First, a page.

Pace of workforce change picks up

As federal officials expand their plans to modernize the federal workforce, they say they have much to do, including trying to fix the hiring system, making it faster and creating rewards for performance, not seniority.

Dan Blair, acting director of the Office of Personnel Management, emphasized those changes and the federal government's hiring needs in a speech April 25 at the Government Performance Summit in Washington, D.C. He said the changes would happen slowly, even though they are needed immediately.

"With the immense size of the government, with the many complexities and variety of scenarios, it is not happening overnight," Blair said. "Nothing does. But things are moving faster today than ever before."

Bush administration officials are modernizing the federal workplace based on the President's Management Agenda, which is "enabling us to make real progress and produce real results," Blair said.

But time is not on the government's side. Defense Department officials are trying to implement new workforce rules this year for DOD's civilian employees. Homeland Security Department officials are also initiating new workforce rules that will throw out a framework designed 50 years ago.

Unions representing workers at both departments have filed lawsuits stating that the rules are unfair and limit collective bargaining rights. Beyond that, many experts say it will take years to change a culture entrenched in the concept of staying at a job for life.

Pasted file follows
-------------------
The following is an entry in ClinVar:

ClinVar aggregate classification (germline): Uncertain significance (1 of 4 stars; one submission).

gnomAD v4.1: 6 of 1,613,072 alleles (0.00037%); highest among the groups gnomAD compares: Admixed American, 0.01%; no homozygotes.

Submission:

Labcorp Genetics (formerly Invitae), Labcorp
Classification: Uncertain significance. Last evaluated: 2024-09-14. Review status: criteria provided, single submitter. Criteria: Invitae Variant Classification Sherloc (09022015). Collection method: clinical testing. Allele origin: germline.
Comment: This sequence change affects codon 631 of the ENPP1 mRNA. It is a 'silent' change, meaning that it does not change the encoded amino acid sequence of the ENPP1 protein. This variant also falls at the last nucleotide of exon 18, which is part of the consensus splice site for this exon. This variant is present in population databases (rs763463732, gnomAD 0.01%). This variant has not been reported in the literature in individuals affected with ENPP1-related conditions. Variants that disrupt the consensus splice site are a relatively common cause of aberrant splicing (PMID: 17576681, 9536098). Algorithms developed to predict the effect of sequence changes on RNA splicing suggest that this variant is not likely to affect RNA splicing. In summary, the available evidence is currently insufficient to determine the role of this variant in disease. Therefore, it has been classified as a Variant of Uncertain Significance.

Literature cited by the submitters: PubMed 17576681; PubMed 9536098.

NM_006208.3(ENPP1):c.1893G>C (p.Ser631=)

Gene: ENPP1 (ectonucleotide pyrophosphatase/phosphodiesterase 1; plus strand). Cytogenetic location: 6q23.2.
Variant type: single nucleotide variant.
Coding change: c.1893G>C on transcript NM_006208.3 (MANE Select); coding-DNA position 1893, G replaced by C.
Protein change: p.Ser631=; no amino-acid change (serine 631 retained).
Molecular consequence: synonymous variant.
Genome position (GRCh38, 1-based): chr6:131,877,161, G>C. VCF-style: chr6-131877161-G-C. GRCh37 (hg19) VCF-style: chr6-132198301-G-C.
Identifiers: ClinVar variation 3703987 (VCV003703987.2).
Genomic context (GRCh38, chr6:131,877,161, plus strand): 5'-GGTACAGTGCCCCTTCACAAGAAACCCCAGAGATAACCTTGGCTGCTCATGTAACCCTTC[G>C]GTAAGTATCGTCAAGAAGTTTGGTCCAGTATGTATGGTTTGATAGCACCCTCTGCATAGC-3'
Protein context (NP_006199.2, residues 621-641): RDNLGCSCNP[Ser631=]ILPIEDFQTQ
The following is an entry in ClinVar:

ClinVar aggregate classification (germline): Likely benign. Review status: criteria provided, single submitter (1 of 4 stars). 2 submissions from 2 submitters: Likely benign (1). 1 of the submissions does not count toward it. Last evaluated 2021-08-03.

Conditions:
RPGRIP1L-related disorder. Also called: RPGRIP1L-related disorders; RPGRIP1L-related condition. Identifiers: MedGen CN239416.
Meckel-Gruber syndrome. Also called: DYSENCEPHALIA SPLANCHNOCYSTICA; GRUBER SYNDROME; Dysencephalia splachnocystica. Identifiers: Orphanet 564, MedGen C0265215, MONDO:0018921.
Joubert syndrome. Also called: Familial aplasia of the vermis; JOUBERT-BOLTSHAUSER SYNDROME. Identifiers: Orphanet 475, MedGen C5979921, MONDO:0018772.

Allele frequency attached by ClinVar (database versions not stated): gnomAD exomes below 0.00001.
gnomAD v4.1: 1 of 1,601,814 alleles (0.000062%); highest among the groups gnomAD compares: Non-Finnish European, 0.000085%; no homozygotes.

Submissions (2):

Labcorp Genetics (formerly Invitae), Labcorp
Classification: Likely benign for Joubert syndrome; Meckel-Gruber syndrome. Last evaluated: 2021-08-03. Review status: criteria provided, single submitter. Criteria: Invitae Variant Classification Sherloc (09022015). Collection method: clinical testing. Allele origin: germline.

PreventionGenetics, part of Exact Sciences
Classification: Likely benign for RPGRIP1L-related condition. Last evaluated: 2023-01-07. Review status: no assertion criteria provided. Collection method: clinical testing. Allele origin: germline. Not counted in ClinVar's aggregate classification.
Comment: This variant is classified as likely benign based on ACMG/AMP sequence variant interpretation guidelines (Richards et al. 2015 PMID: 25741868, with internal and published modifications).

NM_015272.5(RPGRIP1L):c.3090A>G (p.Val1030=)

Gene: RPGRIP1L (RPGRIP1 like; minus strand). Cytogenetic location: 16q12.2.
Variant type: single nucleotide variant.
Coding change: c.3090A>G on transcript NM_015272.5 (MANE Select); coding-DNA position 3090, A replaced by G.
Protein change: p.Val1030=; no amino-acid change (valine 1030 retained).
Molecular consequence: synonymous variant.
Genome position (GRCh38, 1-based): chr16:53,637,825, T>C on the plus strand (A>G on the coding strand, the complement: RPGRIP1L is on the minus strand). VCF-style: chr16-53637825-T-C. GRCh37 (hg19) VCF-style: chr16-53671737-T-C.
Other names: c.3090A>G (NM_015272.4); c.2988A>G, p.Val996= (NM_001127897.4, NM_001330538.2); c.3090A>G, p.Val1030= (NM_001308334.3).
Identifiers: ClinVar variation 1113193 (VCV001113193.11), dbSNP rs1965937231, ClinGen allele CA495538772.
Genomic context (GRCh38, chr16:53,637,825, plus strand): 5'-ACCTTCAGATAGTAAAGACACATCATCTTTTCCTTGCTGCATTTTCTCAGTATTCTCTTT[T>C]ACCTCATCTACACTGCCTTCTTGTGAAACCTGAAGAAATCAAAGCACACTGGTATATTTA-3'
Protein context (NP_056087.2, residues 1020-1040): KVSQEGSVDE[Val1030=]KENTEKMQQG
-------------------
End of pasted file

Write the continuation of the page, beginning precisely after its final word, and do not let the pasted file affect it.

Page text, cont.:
Union members say the new rules strip federal employees of bargaining rights and remove avenues to appeal unfair decisions. The new regulations "provide a unique and virtually unattainable standard for employees to meet in challenging agency determinations" about disciplinary matters, said Colleen Kelley, president of the 150,000-member National Treasury Employees Union.

The rules, she added, "create a system that is neither fair, credible or transparent — all critical elements if [DHS] is to succeed in its mission."

David Walker, U.S. comptroller general, told lawmakers recently that proposed DOD workforce changes raise questions. "DOD is challenged in its efforts to effect fundamental business management reform, such as [National Security Personnel System] ...and our ongoing work continues to raise questions about DOD's chances of success," he said.

Walker said DOD officials have a lot of work ahead to implement their system, "including such issues as adequate safeguards to help ensure fairness and guard against abuse."

Playing by new rules

Federal managers face significant changes in workforce rules meant to expedite federal hiring and create a flexible workplace. The top three challenges they face are:

  • Instituting new workforce rules for the Defense Department's civilian employees and all Homeland Security Department employees.
  • Responding to union lawsuits protesting DOD's and DHS' new workforce rules.
  • Dealing with questions the comptroller general has raised about the fairness of DOD's new workforce rules.
  • — Judi Hasson

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